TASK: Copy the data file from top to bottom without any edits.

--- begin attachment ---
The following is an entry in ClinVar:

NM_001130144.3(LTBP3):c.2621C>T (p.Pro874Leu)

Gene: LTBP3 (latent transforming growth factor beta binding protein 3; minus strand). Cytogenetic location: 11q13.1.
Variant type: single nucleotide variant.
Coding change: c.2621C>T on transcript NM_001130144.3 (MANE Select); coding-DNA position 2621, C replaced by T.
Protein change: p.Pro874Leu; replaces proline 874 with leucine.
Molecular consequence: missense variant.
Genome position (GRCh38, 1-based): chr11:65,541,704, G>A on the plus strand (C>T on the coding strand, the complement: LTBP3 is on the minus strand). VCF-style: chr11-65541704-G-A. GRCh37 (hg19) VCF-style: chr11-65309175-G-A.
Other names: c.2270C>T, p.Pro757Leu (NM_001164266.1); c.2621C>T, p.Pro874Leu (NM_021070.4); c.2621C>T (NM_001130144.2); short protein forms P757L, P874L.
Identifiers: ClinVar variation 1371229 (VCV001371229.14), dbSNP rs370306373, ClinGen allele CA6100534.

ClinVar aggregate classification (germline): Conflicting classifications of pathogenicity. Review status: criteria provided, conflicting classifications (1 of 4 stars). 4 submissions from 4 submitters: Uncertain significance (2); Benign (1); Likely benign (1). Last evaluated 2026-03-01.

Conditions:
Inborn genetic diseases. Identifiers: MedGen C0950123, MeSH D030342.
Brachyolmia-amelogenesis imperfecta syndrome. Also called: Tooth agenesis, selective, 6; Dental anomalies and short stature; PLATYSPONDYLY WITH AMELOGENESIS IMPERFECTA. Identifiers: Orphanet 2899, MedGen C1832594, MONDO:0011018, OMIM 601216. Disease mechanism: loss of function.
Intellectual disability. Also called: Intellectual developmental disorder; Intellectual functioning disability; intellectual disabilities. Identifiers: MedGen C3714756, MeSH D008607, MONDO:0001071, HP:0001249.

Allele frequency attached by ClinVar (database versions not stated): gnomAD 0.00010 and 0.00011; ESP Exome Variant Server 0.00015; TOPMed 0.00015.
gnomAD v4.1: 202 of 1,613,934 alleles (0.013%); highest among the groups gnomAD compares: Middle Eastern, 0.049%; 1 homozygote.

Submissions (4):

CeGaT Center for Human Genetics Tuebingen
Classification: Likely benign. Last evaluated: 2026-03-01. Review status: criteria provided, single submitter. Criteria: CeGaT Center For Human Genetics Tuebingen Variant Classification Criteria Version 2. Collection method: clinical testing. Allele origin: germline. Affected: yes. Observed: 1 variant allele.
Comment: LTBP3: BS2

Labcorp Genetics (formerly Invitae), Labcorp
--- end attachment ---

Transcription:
The following is an entry in ClinVar:

NM_001130144.3(LTBP3):c.2621C>T (p.Pro874Leu)

Gene: LTBP3 (latent transforming growth factor beta binding protein 3; minus strand). Cytogenetic location: 11q13.1.
Variant type: single nucleotide variant.
Coding change: c.2621C>T on transcript NM_001130144.3 (MANE Select); coding-DNA position 2621, C replaced by T.
Protein change: p.Pro874Leu; replaces proline 874 with leucine.
Molecular consequence: missense variant.
Genome position (GRCh38, 1-based): chr11:65,541,704, G>A on the plus strand (C>T on the coding strand, the complement: LTBP3 is on the minus strand). VCF-style: chr11-65541704-G-A. GRCh37 (hg19) VCF-style: chr11-65309175-G-A.
Other names: c.2270C>T, p.Pro757Leu (NM_001164266.1); c.2621C>T, p.Pro874Leu (NM_021070.4); c.2621C>T (NM_001130144.2); short protein forms P757L, P874L.
Identifiers: ClinVar variation 1371229 (VCV001371229.14), dbSNP rs370306373, ClinGen allele CA6100534.

ClinVar aggregate classification (germline): Conflicting classifications of pathogenicity. Review status: criteria provided, conflicting classifications (1 of 4 stars). 4 submissions from 4 submitters: Uncertain significance (2); Benign (1); Likely benign (1). Last evaluated 2026-03-01.

Conditions:
Inborn genetic diseases. Identifiers: MedGen C0950123, MeSH D030342.
Brachyolmia-amelogenesis imperfecta syndrome. Also called: Tooth agenesis, selective, 6; Dental anomalies and short stature; PLATYSPONDYLY WITH AMELOGENESIS IMPERFECTA. Identifiers: Orphanet 2899, MedGen C1832594, MONDO:0011018, OMIM 601216. Disease mechanism: loss of function.
Intellectual disability. Also called: Intellectual developmental disorder; Intellectual functioning disability; intellectual disabilities. Identifiers: MedGen C3714756, MeSH D008607, MONDO:0001071, HP:0001249.

Allele frequency attached by ClinVar (database versions not stated): gnomAD 0.00010 and 0.00011; ESP Exome Variant Server 0.00015; TOPMed 0.00015.
gnomAD v4.1: 202 of 1,613,934 alleles (0.013%); highest among the groups gnomAD compares: Middle Eastern, 0.049%; 1 homozygote.

Submissions (4):

CeGaT Center for Human Genetics Tuebingen
Classification: Likely benign. Last evaluated: 2026-03-01. Review status: criteria provided, single submitter. Criteria: CeGaT Center For Human Genetics Tuebingen Variant Classification Criteria Version 2. Collection method: clinical testing. Allele origin: germline. Affected: yes. Observed: 1 variant allele.
Comment: LTBP3: BS2

Labcorp Genetics (formerly Invitae), Labcorp